Organisation culture was described to me many years ago as the alignment between the goals of the company and those of the employee. Close alignment meant strong culture, lack of alignment meant weak.
While there is still some truth to this, we now recognise a different perspective of company culture, that it is in fact cognitive culture, being the basis for which employees act and think at work. This determines how team based or competitive they are, their orientation towards high service levels or how customer centric they might be.
“Positive emotions are consistently associated with better performance, quality and customer experience.”
Sigal Barsade and Olivia O’Neill, professors at Wharton and George Mason respectively, say that while most organisations make effort to deliberately manage cognitive culture, very few pay enough attention to the management of their organisations emotional culture. Companies and their customers/end users suffer as a consequence. Both academics have spent over ten years researching emotional culture and suggest that “employee satisfaction”, “burnout”, “teamwork” as well as harder measures of financial performance and absenteeism are negatively impacted.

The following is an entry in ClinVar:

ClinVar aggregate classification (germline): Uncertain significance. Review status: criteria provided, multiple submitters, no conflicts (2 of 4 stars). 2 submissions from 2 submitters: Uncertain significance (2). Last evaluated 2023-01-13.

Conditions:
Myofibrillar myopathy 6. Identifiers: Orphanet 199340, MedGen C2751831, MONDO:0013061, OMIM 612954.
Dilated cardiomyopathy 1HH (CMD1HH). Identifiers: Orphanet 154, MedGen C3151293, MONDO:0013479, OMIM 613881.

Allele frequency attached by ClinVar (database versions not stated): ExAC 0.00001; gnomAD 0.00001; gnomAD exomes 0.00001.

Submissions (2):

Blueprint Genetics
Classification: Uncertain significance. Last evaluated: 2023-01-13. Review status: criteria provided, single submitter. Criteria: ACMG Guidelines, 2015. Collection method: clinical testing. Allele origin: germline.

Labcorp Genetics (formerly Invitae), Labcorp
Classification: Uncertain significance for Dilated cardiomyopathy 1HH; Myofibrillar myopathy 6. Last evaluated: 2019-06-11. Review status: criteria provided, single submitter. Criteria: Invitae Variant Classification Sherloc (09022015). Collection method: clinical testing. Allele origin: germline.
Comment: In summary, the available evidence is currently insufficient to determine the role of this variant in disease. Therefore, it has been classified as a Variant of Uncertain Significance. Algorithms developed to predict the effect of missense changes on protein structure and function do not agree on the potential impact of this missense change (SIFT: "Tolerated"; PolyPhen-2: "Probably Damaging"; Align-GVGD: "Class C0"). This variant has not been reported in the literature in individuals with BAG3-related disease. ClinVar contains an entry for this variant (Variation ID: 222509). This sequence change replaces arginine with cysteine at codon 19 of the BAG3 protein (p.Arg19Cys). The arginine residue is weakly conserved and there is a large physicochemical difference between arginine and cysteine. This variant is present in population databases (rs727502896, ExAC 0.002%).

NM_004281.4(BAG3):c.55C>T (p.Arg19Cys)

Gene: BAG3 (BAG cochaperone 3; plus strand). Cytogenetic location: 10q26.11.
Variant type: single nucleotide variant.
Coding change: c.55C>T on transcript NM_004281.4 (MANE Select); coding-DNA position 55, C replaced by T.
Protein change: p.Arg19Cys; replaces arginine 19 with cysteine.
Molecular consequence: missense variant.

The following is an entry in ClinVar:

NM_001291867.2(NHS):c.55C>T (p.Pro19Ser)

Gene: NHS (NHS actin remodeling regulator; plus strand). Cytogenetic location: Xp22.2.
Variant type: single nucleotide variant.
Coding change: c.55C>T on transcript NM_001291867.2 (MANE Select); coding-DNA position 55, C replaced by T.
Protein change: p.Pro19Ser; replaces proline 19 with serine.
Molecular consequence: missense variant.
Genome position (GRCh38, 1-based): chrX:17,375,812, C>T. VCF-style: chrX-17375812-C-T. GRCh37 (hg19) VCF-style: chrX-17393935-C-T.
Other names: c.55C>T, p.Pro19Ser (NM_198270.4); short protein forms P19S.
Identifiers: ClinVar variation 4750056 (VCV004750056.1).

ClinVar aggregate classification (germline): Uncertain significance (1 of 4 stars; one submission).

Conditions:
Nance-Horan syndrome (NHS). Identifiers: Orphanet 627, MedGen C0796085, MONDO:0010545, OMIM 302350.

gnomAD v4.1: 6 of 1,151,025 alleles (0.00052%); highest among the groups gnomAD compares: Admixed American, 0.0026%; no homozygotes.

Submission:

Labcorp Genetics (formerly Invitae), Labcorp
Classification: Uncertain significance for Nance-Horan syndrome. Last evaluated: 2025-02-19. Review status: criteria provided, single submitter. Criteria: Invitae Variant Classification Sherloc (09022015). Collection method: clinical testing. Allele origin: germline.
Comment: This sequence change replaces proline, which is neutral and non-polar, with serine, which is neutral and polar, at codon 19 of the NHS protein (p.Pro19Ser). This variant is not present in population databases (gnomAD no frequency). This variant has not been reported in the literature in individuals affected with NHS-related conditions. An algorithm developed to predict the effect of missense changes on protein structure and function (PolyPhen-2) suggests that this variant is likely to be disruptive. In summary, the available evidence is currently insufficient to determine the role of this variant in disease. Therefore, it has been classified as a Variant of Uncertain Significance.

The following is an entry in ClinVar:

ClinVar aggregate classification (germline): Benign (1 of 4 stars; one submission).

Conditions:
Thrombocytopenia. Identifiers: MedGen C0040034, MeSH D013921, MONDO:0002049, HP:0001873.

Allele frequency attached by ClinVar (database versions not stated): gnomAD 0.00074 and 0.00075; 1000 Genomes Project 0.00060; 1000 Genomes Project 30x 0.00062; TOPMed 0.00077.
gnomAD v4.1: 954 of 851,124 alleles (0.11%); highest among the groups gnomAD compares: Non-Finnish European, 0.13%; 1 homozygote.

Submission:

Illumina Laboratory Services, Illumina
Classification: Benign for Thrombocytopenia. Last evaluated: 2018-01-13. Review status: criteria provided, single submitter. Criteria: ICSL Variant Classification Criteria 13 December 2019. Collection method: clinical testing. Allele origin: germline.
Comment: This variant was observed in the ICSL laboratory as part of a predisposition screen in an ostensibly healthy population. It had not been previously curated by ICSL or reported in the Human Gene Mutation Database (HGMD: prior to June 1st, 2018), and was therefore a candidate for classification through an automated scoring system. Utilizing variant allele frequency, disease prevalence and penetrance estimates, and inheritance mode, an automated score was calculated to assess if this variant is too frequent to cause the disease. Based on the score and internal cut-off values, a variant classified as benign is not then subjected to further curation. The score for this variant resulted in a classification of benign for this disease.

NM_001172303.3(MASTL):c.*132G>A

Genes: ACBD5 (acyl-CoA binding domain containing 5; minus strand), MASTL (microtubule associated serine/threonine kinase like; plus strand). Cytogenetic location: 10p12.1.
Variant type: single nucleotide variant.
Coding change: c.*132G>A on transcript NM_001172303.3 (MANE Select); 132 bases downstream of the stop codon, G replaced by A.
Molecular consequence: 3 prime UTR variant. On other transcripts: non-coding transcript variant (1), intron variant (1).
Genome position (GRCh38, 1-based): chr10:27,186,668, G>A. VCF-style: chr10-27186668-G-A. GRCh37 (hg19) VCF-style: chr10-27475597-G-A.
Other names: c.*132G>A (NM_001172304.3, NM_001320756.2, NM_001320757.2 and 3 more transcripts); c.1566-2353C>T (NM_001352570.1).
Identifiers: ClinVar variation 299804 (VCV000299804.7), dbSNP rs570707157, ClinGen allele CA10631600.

The authors cite countless empirical studies that show the significant impact of emotions on how people perform on tasks, how engaged and creative they are, their levels of commitment and how they make decisions. Positive emotions they say are consistently associated with better performance, quality and customer experience. Negative emotions such as anger, fear or sadness often lead to poor performance and higher employee turnover.
Despite widespread understanding of the importance of emotional intelligence in leaders, most organisations seem to ignore emotional culture and many firms shy away from emotions at work. It appears leaders who focus on think/behave factors (cognitive) of their employee’s performance are simply not making the connection to the role of emotion in motivation. Many do not see “emotions” as part of their roles and yet we all know bottling up emotions is not good for anyone.
Michael Parke of London Business School believes that organisations whose employees feel comfortable and safe about expressing their emotions are more productive, innovative and creative. He highlights that suppressing emotions or preventing employees from saying what’s on their minds can stop organisations from achieving their goals. His recent research across several businesses in different sectors identified four positive traits found in organisations where people are encouraged to be open and honest about their emotions:
When we look for future leaders in our organisations, we naturally observe the performance of people that work in their teams or projects. Though in general we understand emotional intelligence and the important roles it plays, we rarely seek to observe how much the high potential leader allows others to share their emotions.
As emotional culture is determined by how employees conduct themselves, leaders must understand which emotions will help the organisation to grow and recognise those employees who demonstrate or share these.